Diana commented that in all our time in DC, today we took our first guided tour. We toured the Capitol Building. Our tour was at 9:30, and we showed up early to be sure we had time to get through the security line. The line wasn’t bad when we got there (about 30-50 long on our side of the Visitors’ Center), but it looked like the line does get nasty during the day.
The Capitol Visitors’ Center had some nice displays about the history of the Capitol and houses some of the National Statuary Hall Collection of statues.
The tour begins with a nice film about the Capitol and what is accomplished there, then a guide leads you through the Crypt, the Rotunda, and Statuary Hall. Now, think about the logistics for a second. The tour is about 20 or 30 minutes long. Tours begin every ten minutes. Each tour is split up and led by four or five tour guides. Do you have a picture of how many different tour guides are shepherding separate groups around the Capitol simultaneously? Well, each guide speaks in a normal speaking voice into a mic that is broadcast to headphones that his group wears. So the noise level isn’t bad, but those headphones are kinda quirky. If your guide goes behind a marble column — you’ve lost audio. If your guide gets too far ahead — you’ve lost audio. Sometimes your headphones just don’t work. I had to exchange my first set, Diana went through four sets before she got on that worked. The tour was quick but good. We didn’t feel rushed, and the guide was very friendly and knowledgeable.
From the Capitol Visitors’ Center, we took the underground tunnel to the Library of Congress (which meant we didn’t have to go through security again… though the Library of Congress also inspects bags upon your departure). There were a handful of fascinating displays and great architecture/ornamentation. They are currently displaying Thomas Jefferson’s library, which he sold to the Congress for $26,000 to form the original collection of the Library of Congress.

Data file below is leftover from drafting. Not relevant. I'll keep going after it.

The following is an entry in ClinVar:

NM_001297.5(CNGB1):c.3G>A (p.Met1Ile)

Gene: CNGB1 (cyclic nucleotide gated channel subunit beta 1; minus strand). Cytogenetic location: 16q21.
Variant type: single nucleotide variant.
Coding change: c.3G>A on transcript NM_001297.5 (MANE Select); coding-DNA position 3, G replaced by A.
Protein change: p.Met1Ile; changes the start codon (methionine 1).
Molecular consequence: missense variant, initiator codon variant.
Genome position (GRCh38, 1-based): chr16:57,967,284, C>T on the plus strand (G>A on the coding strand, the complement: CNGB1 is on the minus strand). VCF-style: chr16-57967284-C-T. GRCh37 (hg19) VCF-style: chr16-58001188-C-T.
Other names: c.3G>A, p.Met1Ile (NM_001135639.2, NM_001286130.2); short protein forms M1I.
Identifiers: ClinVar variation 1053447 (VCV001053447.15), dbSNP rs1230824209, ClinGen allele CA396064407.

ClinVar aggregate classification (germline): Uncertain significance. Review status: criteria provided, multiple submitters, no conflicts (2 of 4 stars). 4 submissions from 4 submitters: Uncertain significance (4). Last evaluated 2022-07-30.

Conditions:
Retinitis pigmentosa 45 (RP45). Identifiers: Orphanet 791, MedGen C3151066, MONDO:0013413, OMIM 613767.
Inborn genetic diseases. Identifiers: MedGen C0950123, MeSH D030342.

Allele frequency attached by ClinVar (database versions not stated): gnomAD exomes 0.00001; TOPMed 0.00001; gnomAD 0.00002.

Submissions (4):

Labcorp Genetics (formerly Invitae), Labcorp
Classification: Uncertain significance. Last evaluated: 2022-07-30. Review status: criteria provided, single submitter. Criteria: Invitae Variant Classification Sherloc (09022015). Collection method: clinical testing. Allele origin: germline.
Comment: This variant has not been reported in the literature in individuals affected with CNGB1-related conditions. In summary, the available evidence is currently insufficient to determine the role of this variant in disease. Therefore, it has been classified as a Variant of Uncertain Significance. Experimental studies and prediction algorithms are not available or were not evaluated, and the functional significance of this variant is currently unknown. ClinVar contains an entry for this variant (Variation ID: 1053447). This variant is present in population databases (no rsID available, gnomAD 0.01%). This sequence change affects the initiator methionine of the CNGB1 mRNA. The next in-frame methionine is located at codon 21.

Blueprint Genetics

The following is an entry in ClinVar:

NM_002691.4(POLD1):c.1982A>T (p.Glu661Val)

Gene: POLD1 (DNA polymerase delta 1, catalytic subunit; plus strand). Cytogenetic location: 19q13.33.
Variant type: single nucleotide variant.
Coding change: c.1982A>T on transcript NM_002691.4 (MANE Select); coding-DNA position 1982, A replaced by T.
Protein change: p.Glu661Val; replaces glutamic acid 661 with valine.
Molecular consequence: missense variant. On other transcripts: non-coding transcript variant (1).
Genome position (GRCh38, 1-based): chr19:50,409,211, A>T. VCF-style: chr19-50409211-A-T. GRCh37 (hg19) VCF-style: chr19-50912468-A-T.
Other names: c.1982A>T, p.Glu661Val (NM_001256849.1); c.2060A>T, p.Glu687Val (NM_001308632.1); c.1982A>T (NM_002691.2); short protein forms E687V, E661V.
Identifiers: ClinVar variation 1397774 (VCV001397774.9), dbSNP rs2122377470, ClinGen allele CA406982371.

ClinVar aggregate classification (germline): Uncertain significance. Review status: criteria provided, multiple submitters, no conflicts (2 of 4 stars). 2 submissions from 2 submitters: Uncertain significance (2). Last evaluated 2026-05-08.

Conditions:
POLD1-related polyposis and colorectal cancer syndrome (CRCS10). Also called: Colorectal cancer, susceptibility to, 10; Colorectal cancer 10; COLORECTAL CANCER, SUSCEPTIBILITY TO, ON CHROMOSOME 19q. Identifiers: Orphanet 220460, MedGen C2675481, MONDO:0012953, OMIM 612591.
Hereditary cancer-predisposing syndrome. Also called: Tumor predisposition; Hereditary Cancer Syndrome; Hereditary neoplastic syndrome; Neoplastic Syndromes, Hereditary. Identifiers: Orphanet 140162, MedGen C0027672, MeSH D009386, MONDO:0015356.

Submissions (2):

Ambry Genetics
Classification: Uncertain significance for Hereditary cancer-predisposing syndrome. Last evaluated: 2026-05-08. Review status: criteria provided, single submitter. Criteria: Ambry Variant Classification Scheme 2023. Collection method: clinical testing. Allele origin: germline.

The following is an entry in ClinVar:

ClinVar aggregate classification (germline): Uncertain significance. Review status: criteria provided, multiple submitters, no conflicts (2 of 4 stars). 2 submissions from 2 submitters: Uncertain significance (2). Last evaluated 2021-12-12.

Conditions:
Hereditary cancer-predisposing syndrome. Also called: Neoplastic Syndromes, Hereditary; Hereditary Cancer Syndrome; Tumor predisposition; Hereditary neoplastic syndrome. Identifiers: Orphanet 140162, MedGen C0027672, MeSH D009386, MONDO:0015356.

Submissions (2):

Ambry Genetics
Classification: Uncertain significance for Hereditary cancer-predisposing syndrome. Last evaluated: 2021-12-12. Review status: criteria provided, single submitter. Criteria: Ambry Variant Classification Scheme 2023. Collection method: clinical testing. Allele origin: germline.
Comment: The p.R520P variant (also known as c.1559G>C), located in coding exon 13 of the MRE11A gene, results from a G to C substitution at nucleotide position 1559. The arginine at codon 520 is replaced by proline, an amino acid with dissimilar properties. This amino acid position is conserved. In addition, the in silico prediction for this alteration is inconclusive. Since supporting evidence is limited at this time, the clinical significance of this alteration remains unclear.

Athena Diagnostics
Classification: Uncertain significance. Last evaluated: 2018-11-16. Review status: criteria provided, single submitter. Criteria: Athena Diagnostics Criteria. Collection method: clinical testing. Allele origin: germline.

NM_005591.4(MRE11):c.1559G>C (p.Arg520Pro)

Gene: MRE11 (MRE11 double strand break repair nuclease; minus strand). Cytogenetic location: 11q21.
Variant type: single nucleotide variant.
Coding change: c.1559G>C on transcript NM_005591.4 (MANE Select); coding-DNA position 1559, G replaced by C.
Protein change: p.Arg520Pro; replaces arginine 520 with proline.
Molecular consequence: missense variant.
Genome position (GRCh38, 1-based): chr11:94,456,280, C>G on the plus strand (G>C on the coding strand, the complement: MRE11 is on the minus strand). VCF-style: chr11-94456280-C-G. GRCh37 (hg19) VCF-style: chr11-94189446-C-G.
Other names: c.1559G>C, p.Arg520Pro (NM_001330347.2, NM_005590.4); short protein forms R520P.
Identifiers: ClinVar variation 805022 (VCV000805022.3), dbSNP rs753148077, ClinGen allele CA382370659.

Next we walked to the Supreme Court. You can see the court room, walk the halls and see statues and portraits of many justices, and view the two spiral staircases (which are amazing pieces of architecture with no center support). The cafeteria here was really good. There’s a salad bar, many ready-to-go meals, and custom-built hot sandwiches.
We took the Metro to the Bureau of Engraving and Printing to see the Visitor’s Center there (skipped the tour) and returned to our motel. For dinner, we went to the Hard Times Cafe — a “Chile Parlour” — which was pretty good. Tomorrow we catch a train!